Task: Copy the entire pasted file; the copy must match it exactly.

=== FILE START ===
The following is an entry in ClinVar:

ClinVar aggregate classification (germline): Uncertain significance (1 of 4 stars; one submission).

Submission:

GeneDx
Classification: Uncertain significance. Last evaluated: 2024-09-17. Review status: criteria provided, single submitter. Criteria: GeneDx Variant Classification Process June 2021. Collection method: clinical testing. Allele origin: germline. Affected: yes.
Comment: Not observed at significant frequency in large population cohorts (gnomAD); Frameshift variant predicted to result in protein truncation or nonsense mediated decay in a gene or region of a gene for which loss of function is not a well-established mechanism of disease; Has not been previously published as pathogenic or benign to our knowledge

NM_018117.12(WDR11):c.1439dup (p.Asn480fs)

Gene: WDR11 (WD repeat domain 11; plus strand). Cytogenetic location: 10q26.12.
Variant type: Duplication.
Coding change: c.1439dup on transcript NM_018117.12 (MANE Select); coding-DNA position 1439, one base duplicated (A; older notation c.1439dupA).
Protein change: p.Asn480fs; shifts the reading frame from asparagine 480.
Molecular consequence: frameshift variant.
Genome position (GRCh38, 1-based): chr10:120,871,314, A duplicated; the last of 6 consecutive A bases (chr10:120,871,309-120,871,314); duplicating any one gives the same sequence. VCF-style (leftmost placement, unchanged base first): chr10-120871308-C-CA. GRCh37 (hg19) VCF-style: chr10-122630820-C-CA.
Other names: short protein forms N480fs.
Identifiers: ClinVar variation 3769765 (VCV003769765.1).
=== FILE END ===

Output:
The following is an entry in ClinVar:

ClinVar aggregate classification (germline): Uncertain significance (1 of 4 stars; one submission).

Submission:

GeneDx
Classification: Uncertain significance. Last evaluated: 2024-09-17. Review status: criteria provided, single submitter. Criteria: GeneDx Variant Classification Process June 2021. Collection method: clinical testing. Allele origin: germline. Affected: yes.
Comment: Not observed at significant frequency in large population cohorts (gnomAD); Frameshift variant predicted to result in protein truncation or nonsense mediated decay in a gene or region of a gene for which loss of function is not a well-established mechanism of disease; Has not been previously published as pathogenic or benign to our knowledge

NM_018117.12(WDR11):c.1439dup (p.Asn480fs)

Gene: WDR11 (WD repeat domain 11; plus strand). Cytogenetic location: 10q26.12.
Variant type: Duplication.
Coding change: c.1439dup on transcript NM_018117.12 (MANE Select); coding-DNA position 1439, one base duplicated (A; older notation c.1439dupA).
Protein change: p.Asn480fs; shifts the reading frame from asparagine 480.
Molecular consequence: frameshift variant.
Genome position (GRCh38, 1-based): chr10:120,871,314, A duplicated; the last of 6 consecutive A bases (chr10:120,871,309-120,871,314); duplicating any one gives the same sequence. VCF-style (leftmost placement, unchanged base first): chr10-120871308-C-CA. GRCh37 (hg19) VCF-style: chr10-122630820-C-CA.
Other names: short protein forms N480fs.
Identifiers: ClinVar variation 3769765 (VCV003769765.1).